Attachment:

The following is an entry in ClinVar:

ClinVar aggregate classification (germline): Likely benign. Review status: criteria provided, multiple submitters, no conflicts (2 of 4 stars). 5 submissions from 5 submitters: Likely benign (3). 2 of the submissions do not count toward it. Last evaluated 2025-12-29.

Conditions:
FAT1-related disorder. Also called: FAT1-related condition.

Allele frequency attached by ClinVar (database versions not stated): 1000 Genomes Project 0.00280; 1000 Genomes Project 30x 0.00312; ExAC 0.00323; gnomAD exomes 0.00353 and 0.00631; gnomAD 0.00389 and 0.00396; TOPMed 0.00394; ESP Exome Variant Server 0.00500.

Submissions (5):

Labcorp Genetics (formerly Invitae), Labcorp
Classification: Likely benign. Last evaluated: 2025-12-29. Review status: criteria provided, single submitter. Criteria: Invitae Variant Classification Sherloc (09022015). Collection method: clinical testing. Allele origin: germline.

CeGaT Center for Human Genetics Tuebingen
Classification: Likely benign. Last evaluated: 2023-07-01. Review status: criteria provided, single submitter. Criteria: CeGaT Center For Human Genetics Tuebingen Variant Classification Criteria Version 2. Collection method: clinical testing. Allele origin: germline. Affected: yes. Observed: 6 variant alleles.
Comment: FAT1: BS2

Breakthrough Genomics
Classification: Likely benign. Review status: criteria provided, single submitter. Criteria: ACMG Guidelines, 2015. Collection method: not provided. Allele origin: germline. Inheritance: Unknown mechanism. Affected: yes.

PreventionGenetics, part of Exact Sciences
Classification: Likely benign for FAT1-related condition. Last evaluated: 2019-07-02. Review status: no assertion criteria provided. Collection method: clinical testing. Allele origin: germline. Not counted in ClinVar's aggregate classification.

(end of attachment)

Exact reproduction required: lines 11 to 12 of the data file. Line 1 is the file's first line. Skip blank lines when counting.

Comment: FAT1: BS2

Breakthrough Genomics